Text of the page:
When I received Reiki by getting a Reiki session, it was different from practicing the Reiki self-care protocol, not better or worse, but the energy was different. I did feel that I could block or receive from the Reiki practitioner. I felt that I was in control of the process, even though I was receiving Reiki.
I also learned that I have some way to go as a Reiki practitioner, regarding being intuitive and able to sense what is going on with another person. I was amazed at how much information the practitioner was able to learn from me just from one session.
Giving a Reiki Session: Less is More
I learned that less is more when it comes to giving Reiki. I think I was trying too hard to squeeze the energy from myself to another person. I was trying to make something happen, instead of trusting the process. When I experienced this shift, I changed my view of how the Reiki energy flows through me.
I felt so much joy in sharing, and in the exchange of giving and receiving. I was being so careful and I wanted to nurture the person receiving Reiki. I was honored that someone would trust me to give them a Reiki session.
Happy year of the rooster!
Hope you are doing well this cozy time of year in New York. It’s lightly snowing as I write this, with the sun setting as night falls: the quietness of the snow so beautiful and peaceful. Similar to the way Reiki self care feels to me when I place my hands on my body: my mind centers and I feel calm. How about you?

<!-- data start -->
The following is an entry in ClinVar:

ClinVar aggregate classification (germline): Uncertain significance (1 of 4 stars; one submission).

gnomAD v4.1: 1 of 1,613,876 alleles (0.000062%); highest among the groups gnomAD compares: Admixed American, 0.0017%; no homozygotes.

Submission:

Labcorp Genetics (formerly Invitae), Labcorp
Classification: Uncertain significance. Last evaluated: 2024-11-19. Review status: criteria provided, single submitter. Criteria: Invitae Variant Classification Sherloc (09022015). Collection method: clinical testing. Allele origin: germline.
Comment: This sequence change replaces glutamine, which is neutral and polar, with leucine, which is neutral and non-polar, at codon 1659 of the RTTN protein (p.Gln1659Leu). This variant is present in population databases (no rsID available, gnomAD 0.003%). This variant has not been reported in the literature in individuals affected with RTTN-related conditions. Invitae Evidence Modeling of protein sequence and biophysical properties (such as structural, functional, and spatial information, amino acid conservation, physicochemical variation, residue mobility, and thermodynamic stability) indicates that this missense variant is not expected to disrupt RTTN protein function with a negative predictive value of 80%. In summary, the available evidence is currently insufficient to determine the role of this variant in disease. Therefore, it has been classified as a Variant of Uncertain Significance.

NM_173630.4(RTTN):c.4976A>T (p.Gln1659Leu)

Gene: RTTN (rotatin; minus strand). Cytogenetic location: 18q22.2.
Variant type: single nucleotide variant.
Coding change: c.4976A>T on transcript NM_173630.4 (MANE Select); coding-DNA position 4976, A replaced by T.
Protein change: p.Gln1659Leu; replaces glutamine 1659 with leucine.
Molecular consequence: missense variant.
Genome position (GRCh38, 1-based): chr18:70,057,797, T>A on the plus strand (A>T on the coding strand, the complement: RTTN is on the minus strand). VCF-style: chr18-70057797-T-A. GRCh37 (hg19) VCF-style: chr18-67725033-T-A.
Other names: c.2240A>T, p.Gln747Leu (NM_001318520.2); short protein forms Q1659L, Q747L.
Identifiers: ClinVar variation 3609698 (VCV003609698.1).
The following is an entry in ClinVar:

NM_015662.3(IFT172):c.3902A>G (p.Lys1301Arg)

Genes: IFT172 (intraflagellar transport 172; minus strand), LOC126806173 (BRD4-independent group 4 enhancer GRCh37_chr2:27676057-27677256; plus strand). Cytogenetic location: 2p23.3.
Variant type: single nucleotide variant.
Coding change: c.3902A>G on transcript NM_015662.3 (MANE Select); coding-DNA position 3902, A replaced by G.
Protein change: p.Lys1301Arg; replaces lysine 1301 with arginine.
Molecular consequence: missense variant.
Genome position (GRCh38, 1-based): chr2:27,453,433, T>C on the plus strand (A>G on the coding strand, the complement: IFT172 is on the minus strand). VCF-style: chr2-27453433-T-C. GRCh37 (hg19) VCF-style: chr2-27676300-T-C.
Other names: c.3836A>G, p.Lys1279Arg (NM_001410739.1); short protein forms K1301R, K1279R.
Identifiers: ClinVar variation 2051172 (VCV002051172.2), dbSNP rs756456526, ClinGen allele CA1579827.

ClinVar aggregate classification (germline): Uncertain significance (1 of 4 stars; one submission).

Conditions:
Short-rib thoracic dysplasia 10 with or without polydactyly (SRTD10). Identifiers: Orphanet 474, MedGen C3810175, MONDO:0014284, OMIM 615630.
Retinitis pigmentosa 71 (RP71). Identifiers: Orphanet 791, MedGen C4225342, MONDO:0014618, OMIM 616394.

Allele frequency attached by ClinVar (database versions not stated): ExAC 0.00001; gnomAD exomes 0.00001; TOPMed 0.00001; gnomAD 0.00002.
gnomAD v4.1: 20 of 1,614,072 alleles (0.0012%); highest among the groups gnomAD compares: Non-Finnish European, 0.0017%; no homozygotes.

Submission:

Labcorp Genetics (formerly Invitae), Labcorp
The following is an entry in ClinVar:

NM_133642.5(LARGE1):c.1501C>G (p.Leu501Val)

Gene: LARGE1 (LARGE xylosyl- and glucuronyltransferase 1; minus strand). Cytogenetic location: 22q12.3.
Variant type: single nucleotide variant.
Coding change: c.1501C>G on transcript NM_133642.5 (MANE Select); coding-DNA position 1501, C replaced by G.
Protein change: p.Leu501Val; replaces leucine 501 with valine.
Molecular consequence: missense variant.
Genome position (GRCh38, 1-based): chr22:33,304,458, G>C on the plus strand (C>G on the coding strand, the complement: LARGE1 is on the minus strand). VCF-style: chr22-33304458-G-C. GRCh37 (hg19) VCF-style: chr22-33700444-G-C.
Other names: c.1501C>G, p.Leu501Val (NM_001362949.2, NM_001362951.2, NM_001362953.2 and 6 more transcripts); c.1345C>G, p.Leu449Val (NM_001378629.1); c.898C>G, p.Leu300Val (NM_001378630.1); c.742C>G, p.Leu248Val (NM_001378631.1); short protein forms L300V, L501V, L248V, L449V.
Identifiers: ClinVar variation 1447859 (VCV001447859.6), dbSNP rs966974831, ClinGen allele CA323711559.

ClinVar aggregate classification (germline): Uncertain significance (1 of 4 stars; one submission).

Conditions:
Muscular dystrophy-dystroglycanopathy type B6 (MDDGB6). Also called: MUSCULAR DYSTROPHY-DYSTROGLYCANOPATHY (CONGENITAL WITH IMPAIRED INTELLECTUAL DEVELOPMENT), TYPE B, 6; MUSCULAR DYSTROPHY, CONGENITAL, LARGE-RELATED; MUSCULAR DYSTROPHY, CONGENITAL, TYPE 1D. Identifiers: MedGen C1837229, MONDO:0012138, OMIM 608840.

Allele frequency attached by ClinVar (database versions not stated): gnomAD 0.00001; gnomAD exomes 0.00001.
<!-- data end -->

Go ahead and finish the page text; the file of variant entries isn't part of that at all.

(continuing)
I’m in the middle of teaching Reiki I and it’s such a good group of students—asking deep questions and moving outside their comfort zone as they think about energy, meditation, and self care in new ways.
Read on for simple tips for your Reiki practice.
Learning Reiki online?
I recently wrote a blog post about the pros and cons of learning Reiki online. Technology definitely has a place in learning, but is it the right place to learn Reiki?
A Simple Grounding Technique:
This made me laugh. Reflexology teacher Sue Ricks gives her clients a super quick grounding technique.
Ready, for this? Squeeze your butt for one minute.
It definitely moves your energy from your head down into your lower torso, helping you feel more centered. Try it!
In Japan, shinrin-yoku is the practice of “forest bathing” — immersing yourself in the environment of the forest for relaxation. The Washington Post declared forest bathing the latest stress-reducing trend in the U.S.
A friend and fellow Reiki teacher from Japan told me people in Japan will go to a place in nature like a forest or a park and say, “Oh, there’s so much Reiki here.” They aren’t referring to the Reiki System of Natural Healing, rather they are referring to the meaning of Reiki—spiritual life force energy.
So many of my clients and students who deal with anxiety or depression notice how much better they feel when they spend time in nature. If you live in New York City, you get extra credit because nature is a little harder to find.
A Native American client once told me she connects to nature in the midst of the concrete of the city by looking up at the sky. Isn’t that expansive? How can you incorporate being in nature into your life more?
Year of the Rooster